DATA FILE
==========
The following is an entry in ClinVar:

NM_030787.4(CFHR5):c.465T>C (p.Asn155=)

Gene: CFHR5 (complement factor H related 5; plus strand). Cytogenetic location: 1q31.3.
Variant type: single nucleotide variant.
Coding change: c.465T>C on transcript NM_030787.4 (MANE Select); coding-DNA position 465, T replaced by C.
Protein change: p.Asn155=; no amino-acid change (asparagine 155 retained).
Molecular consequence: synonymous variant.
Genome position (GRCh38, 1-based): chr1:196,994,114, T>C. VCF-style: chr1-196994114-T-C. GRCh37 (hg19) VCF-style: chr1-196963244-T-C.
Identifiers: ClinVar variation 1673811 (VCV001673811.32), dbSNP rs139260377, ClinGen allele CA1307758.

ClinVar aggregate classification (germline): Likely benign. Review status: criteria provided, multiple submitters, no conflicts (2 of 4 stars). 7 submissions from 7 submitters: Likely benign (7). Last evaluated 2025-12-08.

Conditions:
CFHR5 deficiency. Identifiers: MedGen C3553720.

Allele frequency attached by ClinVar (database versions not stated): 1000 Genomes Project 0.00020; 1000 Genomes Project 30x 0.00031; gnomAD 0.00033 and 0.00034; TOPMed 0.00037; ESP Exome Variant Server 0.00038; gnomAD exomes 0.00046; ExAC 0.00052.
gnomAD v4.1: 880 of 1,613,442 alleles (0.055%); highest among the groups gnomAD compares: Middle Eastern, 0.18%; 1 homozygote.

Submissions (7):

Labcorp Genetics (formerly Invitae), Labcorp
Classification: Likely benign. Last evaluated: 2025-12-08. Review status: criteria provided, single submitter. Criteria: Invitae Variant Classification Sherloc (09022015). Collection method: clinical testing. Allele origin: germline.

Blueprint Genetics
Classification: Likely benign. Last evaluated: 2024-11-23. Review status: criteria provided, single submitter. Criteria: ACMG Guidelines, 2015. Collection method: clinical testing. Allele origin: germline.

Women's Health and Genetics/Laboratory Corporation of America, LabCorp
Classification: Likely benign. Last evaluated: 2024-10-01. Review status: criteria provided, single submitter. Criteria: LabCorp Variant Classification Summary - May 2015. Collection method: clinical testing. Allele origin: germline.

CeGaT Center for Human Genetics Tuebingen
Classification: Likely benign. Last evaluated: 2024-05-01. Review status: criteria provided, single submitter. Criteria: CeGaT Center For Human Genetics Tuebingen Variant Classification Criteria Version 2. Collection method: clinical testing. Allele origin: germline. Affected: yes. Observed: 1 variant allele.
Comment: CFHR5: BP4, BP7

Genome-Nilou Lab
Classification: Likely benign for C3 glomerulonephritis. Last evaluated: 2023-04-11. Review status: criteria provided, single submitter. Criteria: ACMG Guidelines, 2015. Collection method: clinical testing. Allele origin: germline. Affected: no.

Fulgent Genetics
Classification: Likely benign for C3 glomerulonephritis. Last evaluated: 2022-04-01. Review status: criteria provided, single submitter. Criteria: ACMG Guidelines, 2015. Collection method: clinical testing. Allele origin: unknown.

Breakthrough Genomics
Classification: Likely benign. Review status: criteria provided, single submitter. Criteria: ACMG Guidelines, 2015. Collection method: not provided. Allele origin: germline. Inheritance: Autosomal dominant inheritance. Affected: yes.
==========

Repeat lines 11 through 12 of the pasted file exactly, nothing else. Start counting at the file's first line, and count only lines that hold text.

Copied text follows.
Conditions:
CFHR5 deficiency. Identifiers: MedGen C3553720.